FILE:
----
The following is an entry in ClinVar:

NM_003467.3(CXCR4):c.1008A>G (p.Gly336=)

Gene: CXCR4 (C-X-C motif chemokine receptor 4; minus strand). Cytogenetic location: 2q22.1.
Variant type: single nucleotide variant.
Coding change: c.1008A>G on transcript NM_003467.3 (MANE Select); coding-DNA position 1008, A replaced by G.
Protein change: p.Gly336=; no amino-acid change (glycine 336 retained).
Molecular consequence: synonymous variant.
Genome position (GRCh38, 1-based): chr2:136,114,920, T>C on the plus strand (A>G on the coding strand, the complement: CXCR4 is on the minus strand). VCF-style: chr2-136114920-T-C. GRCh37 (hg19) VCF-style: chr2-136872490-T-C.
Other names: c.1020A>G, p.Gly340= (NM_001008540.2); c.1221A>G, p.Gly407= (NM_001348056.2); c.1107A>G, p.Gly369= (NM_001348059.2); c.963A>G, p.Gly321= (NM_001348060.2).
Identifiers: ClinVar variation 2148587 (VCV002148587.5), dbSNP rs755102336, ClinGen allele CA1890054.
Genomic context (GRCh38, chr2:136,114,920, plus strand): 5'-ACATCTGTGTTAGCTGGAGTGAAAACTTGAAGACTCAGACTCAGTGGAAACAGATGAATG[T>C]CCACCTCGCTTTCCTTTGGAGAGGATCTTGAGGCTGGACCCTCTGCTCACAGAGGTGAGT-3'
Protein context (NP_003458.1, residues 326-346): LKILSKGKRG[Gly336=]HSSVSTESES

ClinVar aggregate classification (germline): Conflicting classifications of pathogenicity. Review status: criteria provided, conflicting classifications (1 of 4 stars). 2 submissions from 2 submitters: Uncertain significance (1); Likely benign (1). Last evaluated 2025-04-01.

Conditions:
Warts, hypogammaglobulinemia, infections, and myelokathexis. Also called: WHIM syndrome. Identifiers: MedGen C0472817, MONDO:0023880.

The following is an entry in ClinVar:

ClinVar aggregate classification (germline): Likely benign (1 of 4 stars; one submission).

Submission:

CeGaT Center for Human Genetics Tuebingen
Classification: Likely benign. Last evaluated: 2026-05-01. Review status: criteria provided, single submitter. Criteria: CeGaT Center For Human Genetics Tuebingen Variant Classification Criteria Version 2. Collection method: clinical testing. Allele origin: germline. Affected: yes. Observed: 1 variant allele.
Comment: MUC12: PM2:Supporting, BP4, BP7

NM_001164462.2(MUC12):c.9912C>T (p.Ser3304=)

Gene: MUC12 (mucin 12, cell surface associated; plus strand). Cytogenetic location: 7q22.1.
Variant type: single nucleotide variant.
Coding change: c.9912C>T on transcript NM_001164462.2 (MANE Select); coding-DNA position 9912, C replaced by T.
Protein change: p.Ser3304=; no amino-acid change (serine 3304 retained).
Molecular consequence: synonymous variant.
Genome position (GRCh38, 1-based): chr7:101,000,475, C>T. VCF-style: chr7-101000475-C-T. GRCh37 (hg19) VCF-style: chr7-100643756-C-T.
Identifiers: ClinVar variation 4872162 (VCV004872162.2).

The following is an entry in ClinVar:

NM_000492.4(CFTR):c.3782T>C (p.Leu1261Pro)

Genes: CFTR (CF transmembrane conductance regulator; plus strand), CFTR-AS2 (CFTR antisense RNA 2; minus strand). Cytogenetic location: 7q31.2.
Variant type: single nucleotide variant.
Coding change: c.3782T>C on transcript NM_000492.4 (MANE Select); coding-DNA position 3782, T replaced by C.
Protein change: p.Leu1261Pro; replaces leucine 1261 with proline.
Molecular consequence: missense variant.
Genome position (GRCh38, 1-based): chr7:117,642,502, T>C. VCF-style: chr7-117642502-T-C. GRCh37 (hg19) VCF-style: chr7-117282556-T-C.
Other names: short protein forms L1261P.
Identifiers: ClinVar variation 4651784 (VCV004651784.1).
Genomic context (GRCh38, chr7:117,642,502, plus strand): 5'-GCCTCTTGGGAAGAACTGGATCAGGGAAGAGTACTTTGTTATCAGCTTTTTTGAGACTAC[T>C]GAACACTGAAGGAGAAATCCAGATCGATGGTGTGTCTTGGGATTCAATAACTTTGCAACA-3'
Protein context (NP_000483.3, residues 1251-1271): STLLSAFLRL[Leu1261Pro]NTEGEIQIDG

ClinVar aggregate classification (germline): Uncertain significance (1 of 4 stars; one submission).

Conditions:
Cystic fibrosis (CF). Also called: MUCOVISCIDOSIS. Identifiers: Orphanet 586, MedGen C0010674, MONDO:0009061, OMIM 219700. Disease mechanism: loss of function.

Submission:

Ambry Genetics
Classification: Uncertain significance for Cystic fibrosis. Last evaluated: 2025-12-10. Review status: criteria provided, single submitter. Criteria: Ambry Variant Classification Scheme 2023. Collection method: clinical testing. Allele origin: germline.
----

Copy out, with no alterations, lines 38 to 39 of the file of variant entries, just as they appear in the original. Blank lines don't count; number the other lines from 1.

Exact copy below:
Other names: short protein forms L1261P.
Identifiers: ClinVar variation 4651784 (VCV004651784.1).